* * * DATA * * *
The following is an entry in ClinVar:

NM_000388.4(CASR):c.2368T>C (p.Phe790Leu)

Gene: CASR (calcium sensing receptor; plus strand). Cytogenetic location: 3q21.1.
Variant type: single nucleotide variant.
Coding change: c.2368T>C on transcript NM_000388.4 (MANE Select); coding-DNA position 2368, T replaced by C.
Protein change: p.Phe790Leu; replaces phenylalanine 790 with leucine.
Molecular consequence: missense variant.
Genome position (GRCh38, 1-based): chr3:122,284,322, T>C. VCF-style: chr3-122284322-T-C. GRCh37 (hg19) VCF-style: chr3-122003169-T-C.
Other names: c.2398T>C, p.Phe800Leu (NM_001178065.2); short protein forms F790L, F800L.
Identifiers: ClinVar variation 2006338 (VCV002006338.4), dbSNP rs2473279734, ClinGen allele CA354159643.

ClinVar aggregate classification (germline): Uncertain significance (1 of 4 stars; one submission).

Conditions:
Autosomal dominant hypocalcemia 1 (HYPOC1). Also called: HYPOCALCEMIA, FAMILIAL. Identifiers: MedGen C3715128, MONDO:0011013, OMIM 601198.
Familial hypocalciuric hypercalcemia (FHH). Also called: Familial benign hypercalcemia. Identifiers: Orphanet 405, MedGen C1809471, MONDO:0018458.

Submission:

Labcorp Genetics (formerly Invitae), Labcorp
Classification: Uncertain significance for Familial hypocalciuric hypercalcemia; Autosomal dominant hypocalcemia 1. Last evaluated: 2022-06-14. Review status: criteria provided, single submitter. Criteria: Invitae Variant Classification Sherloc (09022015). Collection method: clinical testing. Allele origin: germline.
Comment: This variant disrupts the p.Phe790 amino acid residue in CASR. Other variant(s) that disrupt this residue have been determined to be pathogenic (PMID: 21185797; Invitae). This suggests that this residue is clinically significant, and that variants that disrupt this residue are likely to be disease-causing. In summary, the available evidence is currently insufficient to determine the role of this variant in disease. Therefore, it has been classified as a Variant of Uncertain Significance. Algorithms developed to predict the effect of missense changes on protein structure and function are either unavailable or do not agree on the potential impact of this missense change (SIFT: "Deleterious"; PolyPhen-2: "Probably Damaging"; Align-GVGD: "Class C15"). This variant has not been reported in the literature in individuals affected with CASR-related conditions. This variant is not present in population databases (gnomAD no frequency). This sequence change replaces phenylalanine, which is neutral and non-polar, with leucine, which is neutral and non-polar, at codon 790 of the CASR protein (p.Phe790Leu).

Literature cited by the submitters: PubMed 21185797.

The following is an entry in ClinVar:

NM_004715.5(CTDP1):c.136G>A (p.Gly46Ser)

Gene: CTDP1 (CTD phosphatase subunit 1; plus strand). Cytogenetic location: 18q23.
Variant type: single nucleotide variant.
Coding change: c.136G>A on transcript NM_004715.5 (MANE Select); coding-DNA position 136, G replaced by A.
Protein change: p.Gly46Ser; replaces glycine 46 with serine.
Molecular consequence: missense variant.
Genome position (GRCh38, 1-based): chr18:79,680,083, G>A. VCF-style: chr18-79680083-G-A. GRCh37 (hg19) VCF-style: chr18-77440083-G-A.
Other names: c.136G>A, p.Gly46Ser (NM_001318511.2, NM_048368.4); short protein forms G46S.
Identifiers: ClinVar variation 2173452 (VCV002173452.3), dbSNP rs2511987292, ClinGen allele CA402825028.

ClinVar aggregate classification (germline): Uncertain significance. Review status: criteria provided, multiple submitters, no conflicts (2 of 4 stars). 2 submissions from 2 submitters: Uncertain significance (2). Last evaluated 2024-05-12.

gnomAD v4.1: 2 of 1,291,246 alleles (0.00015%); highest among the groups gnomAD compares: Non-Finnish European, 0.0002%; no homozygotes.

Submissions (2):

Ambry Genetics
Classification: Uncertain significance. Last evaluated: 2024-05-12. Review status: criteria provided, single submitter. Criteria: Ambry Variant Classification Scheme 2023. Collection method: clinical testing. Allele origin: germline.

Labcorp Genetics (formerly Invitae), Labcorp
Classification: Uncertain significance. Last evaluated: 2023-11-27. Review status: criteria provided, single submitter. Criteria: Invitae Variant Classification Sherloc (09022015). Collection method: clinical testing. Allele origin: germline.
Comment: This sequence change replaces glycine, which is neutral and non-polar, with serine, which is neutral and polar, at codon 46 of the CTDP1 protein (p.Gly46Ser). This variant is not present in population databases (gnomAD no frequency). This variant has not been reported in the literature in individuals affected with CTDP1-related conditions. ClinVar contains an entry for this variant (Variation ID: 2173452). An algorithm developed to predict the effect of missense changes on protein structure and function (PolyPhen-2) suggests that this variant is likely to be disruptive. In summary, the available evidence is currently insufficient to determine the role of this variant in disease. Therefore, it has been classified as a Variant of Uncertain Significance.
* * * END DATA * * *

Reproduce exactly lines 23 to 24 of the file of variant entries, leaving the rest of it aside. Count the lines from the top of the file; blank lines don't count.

Variant type: single nucleotide variant.
Coding change: c.136G>A on transcript NM_004715.5 (MANE Select); coding-DNA position 136, G replaced by A.